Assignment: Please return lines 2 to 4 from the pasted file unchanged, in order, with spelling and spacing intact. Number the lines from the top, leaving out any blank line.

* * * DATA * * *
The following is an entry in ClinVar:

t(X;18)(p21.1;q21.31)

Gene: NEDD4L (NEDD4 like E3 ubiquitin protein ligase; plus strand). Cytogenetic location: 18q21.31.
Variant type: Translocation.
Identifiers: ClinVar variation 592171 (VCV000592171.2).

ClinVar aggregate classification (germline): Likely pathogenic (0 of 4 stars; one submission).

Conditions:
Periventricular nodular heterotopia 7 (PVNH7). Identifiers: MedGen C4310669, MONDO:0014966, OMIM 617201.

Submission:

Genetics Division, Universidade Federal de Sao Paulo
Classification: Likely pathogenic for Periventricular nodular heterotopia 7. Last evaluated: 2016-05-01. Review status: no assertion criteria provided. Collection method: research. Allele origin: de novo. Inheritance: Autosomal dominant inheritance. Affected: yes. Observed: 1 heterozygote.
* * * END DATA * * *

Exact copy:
t(X;18)(p21.1;q21.31)

Gene: NEDD4L (NEDD4 like E3 ubiquitin protein ligase; plus strand). Cytogenetic location: 18q21.31.
Variant type: Translocation.